Bangladesh has agreed on an Indian proposal to conduct a joint survey on their side of the cross-border river Padma for construction of the Ganges Barrage at Pangsa in Rajbari.
Prime minister Sheikh Hasina is likely to discuss about the construction of the Ganges Barrage with her Indian counterpart Narendra Modi during her visit to New Delhi in the second half of December.
Foreign secretary M Shahidul Haque is scheduled to hold a meeting with his Indian counterpart S Jaishankar in New Delhi on Wednesday to lay grounds for the meeting of the two PMs.
Possibilities of construction of the Ganges Barrage, signing of Teesta water sharing agreement, security cooperation, trade and
commerce, connectivity and cooperation in power sector are expected to come up in the meetings between the two sides.
A technical committee from India made the proposal to conduct a joint survey after a recent visit to the proposed barrage site to get assured that construction of such a barrage in Bangladesh would not affect the other side in India, said officials of the Bangladesh Water Development Board.
The joint committee would report to their respective governments on completion of the survey that would include a ‘study on backwater effect, river morphology and environmental and social impact assessment,’ a senior official said, referring to the agreed minutes signed at a meeting in Dhaka on October 27.
Bangladesh also agreed to share all study reports regarding the barrage with India, the official added.
‘A joint technical sub-group would be formed incorporating officials from both the countries immediately over the Ganges barrage project,’ state minister for water resources Muhammad Nazrul Islam told New Age on Sunday.
He said the technical group would report to their respective governments in six months after assessing the impacts of the barrage on both sides.
As Bangladesh shares at least 83 kilometers of the river Padma on its border with India, the implementation of the US$ 4-billion Ganges Barrage project would require the Indian cooperation, he added.
The junior minister said India’s main concern was whether the barrage construction on the Bangladesh side of the common river would have any adverse impact on their side.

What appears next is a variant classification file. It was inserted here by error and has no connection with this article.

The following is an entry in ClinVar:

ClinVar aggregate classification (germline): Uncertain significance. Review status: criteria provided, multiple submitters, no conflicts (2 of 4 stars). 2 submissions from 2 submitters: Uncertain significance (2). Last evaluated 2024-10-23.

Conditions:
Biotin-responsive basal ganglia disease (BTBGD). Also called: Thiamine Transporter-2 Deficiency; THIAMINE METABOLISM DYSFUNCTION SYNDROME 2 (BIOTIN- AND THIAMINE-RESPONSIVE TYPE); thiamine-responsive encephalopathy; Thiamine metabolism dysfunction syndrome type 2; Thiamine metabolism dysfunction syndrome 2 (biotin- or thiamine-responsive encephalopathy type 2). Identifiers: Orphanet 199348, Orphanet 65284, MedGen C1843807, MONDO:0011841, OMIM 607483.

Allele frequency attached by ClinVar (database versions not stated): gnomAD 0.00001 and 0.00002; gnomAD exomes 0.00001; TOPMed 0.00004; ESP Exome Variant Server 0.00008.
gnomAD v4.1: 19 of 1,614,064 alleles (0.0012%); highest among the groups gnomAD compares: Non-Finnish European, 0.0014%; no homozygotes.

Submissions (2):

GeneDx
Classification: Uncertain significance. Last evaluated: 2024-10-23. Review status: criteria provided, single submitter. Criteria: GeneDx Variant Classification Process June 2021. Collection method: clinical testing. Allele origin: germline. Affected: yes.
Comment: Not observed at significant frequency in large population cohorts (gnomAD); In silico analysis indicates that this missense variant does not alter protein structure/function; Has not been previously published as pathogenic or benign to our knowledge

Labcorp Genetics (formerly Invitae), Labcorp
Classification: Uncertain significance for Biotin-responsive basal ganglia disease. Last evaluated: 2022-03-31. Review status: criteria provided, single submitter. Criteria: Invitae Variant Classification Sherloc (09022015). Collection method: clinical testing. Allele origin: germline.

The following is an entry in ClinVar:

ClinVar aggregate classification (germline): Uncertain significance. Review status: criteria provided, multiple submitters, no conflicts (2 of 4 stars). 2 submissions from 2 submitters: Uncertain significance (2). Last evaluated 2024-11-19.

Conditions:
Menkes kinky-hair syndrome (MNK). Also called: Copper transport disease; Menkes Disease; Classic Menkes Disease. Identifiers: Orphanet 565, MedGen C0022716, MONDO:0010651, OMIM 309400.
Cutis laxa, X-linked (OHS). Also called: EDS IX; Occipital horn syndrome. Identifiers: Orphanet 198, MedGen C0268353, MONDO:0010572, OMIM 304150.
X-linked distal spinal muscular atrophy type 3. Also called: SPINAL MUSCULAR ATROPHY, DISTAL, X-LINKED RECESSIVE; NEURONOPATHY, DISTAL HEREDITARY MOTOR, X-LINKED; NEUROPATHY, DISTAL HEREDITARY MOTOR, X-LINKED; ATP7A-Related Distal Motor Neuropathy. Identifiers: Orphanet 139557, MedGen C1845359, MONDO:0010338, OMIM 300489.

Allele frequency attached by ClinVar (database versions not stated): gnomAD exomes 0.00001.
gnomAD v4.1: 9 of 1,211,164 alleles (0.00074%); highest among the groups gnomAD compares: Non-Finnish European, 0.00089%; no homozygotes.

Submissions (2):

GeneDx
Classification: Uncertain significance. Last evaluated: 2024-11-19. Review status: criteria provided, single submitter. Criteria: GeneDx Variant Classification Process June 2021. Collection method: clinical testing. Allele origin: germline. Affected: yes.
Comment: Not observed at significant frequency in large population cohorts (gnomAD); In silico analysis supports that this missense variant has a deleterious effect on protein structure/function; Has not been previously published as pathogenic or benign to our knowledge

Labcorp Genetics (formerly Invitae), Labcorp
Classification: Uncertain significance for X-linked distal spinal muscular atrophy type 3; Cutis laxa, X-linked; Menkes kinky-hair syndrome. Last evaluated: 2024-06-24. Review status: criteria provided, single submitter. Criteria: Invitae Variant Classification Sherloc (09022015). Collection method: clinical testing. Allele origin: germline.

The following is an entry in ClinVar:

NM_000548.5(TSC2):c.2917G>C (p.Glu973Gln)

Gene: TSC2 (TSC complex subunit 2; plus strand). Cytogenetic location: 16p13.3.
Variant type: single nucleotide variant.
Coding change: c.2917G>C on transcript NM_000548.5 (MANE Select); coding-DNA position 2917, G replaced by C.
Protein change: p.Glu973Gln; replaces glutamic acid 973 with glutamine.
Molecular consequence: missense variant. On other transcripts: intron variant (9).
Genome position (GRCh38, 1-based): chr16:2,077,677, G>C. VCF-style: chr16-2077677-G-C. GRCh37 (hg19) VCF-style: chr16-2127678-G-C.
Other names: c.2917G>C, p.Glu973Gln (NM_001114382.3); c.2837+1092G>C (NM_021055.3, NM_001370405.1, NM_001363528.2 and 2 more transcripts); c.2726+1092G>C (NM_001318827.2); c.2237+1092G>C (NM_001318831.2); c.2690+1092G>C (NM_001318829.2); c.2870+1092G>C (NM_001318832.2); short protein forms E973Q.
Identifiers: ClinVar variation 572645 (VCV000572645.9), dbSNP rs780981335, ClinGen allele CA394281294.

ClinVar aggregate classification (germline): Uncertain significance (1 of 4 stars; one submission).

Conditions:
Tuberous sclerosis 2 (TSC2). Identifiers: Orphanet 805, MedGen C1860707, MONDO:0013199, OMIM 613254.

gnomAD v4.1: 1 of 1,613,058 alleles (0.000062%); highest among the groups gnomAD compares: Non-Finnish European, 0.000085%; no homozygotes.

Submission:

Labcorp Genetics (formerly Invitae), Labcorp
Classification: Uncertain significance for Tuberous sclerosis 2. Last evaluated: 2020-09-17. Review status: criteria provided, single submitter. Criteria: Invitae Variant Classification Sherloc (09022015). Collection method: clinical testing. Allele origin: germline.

‘We have assured them that not only Bangladesh but also India will benefit from the Ganges Barrage if implemented,’ he mentioned.
He said the technical team led by India’s Central Water Commission chief engineer Bhupal Singh had expressed their ‘positive interest’ in the Ganges Barrage project during a meeting in Dhaka on October 27.
Prime minister Sheikh Hasina would obviously take up the Ganges Barrage issue with her Indian counterpart during her upcoming visit to New Delhi scheduled for December, Nazrul hoped.
The eight-member Indian technical team visited the site of the proposed Ganges Barrage in Rajbari on October 25-26.
An 11-member Bangladesh team of water experts led by BWDB additional director general Abdul Hai Baki held the meeting with the Indian team in Dhaka following the visit.
Bangladesh invited the Indian team in August expecting that their visit would encourage India to give its consent to construct the Ganges Barrage without further delay.
But no such survey was carried to assess the impacts of the Farakka Barrage over the same river upstream in India, said officials.
Construction of the Ganges Barrage was due to start in 2014 for completion in 2020 at a cost of US$ 4 billion. The delay in starting implementation is likely to escalate the cost, project officials said.
Bangladesh has already completed a feasibility study on the Ganges Barrage project and prepared a detailed design with provisions for checking salinity intrusion from the sea, irrigate crop fields and preserve the biodiversity of the Sundarbans, the world’s largest mangrove forest.
In her three-point directive, prime minister Sheikh Hasina spelt out in April 2015 that the Ganges Barrage would be a joint project of Bangladesh and India.
In 1975, India commissioned a barrage across the Ganges at Farakka to divert water into the Bhagirathi-Hoogly rivers in West Bengal for the purpose of flushing the silts to improve the navigability of the Kolkata port, official documents show.
Due to the diversion, the flows in the Ganges, known as Padma after it enters Bangladesh, reduced considerably and affected agriculture, fishery, forestry, navigation and industrial development in the Ganges dependent areas in Bangladesh, said officials.
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